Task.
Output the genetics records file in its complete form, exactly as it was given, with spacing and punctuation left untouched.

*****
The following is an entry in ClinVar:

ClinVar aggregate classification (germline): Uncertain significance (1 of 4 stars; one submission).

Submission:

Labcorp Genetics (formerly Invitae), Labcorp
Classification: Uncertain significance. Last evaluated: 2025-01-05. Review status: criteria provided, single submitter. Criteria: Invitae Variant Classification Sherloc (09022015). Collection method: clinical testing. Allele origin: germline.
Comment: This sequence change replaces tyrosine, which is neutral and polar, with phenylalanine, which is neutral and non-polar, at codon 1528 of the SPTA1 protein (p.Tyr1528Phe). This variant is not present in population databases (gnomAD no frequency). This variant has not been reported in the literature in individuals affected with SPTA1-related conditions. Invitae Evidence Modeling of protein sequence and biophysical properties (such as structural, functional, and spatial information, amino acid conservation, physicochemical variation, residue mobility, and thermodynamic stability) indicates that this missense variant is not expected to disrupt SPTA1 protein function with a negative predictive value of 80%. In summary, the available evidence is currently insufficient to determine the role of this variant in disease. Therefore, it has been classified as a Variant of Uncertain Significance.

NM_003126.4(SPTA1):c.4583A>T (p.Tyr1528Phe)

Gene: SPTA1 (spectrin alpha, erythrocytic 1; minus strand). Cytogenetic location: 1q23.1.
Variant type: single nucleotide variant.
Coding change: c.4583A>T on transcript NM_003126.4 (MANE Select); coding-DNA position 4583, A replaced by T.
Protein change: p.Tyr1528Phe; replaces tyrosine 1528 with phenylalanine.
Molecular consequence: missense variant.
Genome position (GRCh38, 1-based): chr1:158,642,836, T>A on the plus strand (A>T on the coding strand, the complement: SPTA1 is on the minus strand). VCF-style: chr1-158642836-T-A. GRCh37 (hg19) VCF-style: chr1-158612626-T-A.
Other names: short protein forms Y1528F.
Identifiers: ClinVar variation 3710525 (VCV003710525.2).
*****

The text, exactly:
The following is an entry in ClinVar:

ClinVar aggregate classification (germline): Uncertain significance (1 of 4 stars; one submission).

Submission:

Labcorp Genetics (formerly Invitae), Labcorp
Classification: Uncertain significance. Last evaluated: 2025-01-05. Review status: criteria provided, single submitter. Criteria: Invitae Variant Classification Sherloc (09022015). Collection method: clinical testing. Allele origin: germline.
Comment: This sequence change replaces tyrosine, which is neutral and polar, with phenylalanine, which is neutral and non-polar, at codon 1528 of the SPTA1 protein (p.Tyr1528Phe). This variant is not present in population databases (gnomAD no frequency). This variant has not been reported in the literature in individuals affected with SPTA1-related conditions. Invitae Evidence Modeling of protein sequence and biophysical properties (such as structural, functional, and spatial information, amino acid conservation, physicochemical variation, residue mobility, and thermodynamic stability) indicates that this missense variant is not expected to disrupt SPTA1 protein function with a negative predictive value of 80%. In summary, the available evidence is currently insufficient to determine the role of this variant in disease. Therefore, it has been classified as a Variant of Uncertain Significance.

NM_003126.4(SPTA1):c.4583A>T (p.Tyr1528Phe)

Gene: SPTA1 (spectrin alpha, erythrocytic 1; minus strand). Cytogenetic location: 1q23.1.
Variant type: single nucleotide variant.
Coding change: c.4583A>T on transcript NM_003126.4 (MANE Select); coding-DNA position 4583, A replaced by T.
Protein change: p.Tyr1528Phe; replaces tyrosine 1528 with phenylalanine.
Molecular consequence: missense variant.
Genome position (GRCh38, 1-based): chr1:158,642,836, T>A on the plus strand (A>T on the coding strand, the complement: SPTA1 is on the minus strand). VCF-style: chr1-158642836-T-A. GRCh37 (hg19) VCF-style: chr1-158612626-T-A.
Other names: short protein forms Y1528F.
Identifiers: ClinVar variation 3710525 (VCV003710525.2).